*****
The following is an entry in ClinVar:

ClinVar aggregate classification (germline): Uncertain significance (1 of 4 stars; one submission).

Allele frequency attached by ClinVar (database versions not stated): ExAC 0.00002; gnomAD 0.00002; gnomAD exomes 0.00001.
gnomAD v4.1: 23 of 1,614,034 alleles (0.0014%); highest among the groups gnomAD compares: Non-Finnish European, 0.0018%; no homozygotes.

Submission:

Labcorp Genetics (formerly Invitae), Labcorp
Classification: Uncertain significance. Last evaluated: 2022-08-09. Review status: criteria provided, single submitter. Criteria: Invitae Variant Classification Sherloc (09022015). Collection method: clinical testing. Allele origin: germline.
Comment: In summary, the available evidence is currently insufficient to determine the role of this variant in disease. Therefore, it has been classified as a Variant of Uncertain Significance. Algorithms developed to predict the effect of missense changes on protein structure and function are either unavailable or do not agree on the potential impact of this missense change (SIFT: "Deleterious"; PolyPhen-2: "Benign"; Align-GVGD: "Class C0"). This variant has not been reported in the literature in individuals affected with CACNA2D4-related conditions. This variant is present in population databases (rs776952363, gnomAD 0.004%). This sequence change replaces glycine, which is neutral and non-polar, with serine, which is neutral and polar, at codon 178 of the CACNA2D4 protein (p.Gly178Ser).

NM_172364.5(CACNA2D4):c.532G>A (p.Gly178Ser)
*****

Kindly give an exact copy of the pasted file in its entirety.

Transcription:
The following is an entry in ClinVar:

ClinVar aggregate classification (germline): Uncertain significance (1 of 4 stars; one submission).

Allele frequency attached by ClinVar (database versions not stated): ExAC 0.00002; gnomAD 0.00002; gnomAD exomes 0.00001.
gnomAD v4.1: 23 of 1,614,034 alleles (0.0014%); highest among the groups gnomAD compares: Non-Finnish European, 0.0018%; no homozygotes.

Submission:

Labcorp Genetics (formerly Invitae), Labcorp
Classification: Uncertain significance. Last evaluated: 2022-08-09. Review status: criteria provided, single submitter. Criteria: Invitae Variant Classification Sherloc (09022015). Collection method: clinical testing. Allele origin: germline.
Comment: In summary, the available evidence is currently insufficient to determine the role of this variant in disease. Therefore, it has been classified as a Variant of Uncertain Significance. Algorithms developed to predict the effect of missense changes on protein structure and function are either unavailable or do not agree on the potential impact of this missense change (SIFT: "Deleterious"; PolyPhen-2: "Benign"; Align-GVGD: "Class C0"). This variant has not been reported in the literature in individuals affected with CACNA2D4-related conditions. This variant is present in population databases (rs776952363, gnomAD 0.004%). This sequence change replaces glycine, which is neutral and non-polar, with serine, which is neutral and polar, at codon 178 of the CACNA2D4 protein (p.Gly178Ser).

NM_172364.5(CACNA2D4):c.532G>A (p.Gly178Ser)